The effects of glucose, trehalose, cholesterol, and Δ7-dafachronic acid on the survival of L1-arrested worms. Glucose extends the longevity of L1-arrested ins-6 (oe) (A) and daf-18 mutants (B). Trehalose extends the longevity of L1-arrested ins-6 (oe) (C) and daf-18 mutants (D). (E) Trehalose has no suppression function on Q-cell proliferation; in contrast, it can induce Q-cell proliferation in wild-type L1-arrested worms. Data are the average of at least three independent experiments. Error bars: Standard Deviation (SD).***: PF) The glycogen synthesis controlling gene gsy-1 has no effect on the survival of L1-arrested worms. (G) The glycogen and trehalose synthesis controlling genes gsy-1 and tps-1/2 have no effect on the Q-cell divisions in daf-18 (-), ins-6 (oe), and wild-type L1-arrested worms. (H) Cholesterol and dafchronic acid can extend the survival of wild-type L1-arrested worms. Survival of these worms was checked every day, and the mean survival rate was calculated using the Kaplan-Meier method, and any significant difference in overall survival rates was determined using the log-rank test (P-value; see Supplementary Table 1).

Figure 2. The effects of glucose, trehalose, cholesterol, and Δ7-dafachronic acid on the survival of L1-arrested worms. Glucose extends the longevity of L1-arrested ins-6 (oe) (A) and daf-18 mutants (B). Trehalose extends the longevity of L1-arrested ins-6 (oe) (C) and daf-18 mutants (D). (E) Trehalose has no suppression function on Q-cell proliferation; in contrast, it can induce Q-cell proliferation in wild-type L1-arrested worms. Data are the average of at least three independent experiments. Error bars: Standard Deviation (SD).***: P<0.001. (F) The glycogen synthesis controlling gene gsy-1 has no effect on the survival of L1-arrested worms. (G) The glycogen and trehalose synthesis controlling genes gsy-1 and tps-1/2 have no effect on the Q-cell divisions in daf-18 (-), ins-6 (oe), and wild-type L1-arrested worms. (H) Cholesterol and dafchronic acid can extend the survival of wild-type L1-arrested worms. Survival of these worms was checked every day, and the mean survival rate was calculated using the Kaplan-Meier method, and any significant difference in overall survival rates was determined using the log-rank test (P-value; see Supplementary Table 1).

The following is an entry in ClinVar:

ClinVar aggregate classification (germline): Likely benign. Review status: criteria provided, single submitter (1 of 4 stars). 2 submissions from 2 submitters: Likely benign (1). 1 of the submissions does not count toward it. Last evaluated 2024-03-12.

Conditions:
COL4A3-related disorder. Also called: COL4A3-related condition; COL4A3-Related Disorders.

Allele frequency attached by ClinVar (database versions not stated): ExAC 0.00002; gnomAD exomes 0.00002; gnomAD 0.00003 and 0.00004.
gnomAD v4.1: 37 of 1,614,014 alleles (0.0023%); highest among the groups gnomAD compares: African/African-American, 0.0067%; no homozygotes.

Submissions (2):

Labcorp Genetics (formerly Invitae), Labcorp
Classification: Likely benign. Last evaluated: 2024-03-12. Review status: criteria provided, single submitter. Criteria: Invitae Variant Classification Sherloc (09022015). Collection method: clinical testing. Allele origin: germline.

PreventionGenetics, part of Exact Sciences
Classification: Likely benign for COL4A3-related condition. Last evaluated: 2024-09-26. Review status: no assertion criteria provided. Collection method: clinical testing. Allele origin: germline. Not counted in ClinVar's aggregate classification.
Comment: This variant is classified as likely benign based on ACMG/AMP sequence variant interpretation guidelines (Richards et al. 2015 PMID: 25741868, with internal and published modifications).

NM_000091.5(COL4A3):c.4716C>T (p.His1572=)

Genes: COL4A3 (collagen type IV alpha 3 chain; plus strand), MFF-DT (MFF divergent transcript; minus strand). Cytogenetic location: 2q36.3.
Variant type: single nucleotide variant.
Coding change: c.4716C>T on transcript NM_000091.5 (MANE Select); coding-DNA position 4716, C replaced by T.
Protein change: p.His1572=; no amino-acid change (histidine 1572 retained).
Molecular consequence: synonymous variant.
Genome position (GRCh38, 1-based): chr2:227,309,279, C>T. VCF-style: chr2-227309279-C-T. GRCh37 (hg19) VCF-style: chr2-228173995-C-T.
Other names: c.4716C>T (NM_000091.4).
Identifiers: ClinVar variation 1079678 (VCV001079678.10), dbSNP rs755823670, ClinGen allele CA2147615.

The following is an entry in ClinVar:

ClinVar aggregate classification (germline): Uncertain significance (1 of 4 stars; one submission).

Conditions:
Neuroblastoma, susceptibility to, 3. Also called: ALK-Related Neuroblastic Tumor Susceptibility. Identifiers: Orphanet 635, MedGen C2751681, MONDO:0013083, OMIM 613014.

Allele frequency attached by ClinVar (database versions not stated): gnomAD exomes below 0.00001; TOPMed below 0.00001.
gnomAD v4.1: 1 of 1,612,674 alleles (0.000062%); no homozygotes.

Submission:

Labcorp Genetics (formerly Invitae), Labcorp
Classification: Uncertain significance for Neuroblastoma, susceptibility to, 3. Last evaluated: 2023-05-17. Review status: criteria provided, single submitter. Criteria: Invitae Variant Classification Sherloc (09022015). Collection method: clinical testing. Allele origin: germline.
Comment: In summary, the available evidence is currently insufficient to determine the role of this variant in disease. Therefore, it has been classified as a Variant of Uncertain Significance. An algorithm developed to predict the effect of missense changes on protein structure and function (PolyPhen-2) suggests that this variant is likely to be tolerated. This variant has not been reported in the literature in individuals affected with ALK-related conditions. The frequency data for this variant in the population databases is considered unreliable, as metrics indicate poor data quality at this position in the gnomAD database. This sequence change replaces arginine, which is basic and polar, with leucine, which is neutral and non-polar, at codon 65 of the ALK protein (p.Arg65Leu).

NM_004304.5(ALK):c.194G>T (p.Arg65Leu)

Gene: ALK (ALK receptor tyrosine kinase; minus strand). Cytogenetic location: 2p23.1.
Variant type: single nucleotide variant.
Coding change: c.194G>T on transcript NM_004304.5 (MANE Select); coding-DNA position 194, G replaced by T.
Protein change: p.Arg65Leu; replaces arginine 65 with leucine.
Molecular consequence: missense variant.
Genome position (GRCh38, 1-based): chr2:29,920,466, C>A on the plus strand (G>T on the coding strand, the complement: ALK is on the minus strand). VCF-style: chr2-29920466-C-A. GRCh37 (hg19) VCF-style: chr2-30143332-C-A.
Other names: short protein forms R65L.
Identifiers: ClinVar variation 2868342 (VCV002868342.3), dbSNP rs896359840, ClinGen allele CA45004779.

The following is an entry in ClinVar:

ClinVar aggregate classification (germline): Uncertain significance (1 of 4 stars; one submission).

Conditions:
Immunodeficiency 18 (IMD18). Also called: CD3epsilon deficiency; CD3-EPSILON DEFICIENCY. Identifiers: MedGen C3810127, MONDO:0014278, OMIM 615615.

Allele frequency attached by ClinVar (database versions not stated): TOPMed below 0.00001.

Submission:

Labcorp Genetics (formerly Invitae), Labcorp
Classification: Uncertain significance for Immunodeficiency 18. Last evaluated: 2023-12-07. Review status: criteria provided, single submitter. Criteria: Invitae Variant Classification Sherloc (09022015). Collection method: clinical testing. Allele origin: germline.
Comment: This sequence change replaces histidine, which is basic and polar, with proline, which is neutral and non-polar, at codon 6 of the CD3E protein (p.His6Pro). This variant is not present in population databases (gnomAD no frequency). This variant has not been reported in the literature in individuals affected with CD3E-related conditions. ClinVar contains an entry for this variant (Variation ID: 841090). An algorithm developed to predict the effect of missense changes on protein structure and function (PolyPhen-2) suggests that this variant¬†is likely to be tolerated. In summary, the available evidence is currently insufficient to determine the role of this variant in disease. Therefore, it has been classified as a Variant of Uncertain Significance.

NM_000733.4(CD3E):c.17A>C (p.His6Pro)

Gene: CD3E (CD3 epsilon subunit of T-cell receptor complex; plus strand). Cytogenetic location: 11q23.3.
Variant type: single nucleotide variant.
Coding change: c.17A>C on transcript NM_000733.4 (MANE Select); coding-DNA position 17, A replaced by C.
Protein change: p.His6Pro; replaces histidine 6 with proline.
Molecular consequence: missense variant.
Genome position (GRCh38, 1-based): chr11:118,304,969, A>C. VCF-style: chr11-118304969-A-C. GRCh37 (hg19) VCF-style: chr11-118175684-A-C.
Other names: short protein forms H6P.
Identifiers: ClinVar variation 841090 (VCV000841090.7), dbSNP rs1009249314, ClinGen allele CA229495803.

DAF-12 and MPK-1 block Q-cell divisions in glucose- and cholesterol-treated L1-arrested worms

Glucose has been reported to influence a worm’s longevity and stress resistance via the transcription factor DAF-16 of the IIS signaling pathway [2224]; however, we found that disruption of the daf-16 gene did not alter the Q-cell divisions occurring in glucose-, trehalose-, or cholesterol-treated worms (Figure 3A). These results suggested that the IIS pathway uses distinct downstream signals (DAF-16 and DAF-16-independent) to regulate survival and cell divisions during L1 arrest. Previously, we observed that mpk-1/MAPK played a key role in controlling Q-cell divisions in daf-18 L1-arrested mutants [17]. Based on this result, we treated mpk-1 mutants with high concentrations of glucose, trehalose, cholesterol, or Δ7-dafachronic acid, and the results indicated that the Q-cell divisions were suppressed in the mpk-1 mutant worms (Figure 3B). Hormonal steroids and Δ7-dafachronic acid mainly function by way of the DAF-12 hormone receptor in C. elegans. As such, we tested the role of daf-12 on Q-cell divisions and found that these cell divisions in glucose-, trehalose-, cholesterol-, or Δ7-dafachronic acid-treated worms and daf-18 (-) mutants were suppressed by disruption of daf-12 (Figure 3C). Glucose and trehalose might affect insulin-related gene expression to regulate the IIS pathway and control the Q-cell divisions. As such, we also tested ins-6 (oe) and daf-18 mutants and found that disruption of mpk-1 or daf-12 indeed suppressed the Q-cell divisions in these two strains (Figure 3D). In order to further confirm the functions of daf-12 and mpk-1, more alleles of these gene mutations were tested and showed the similar results (Supplementary Figure 3). These results suggested that DAF-12 and MPK-1 work together to regulate the Q-cell divisions induced by glucose and cholesterol in L1-arrested worms.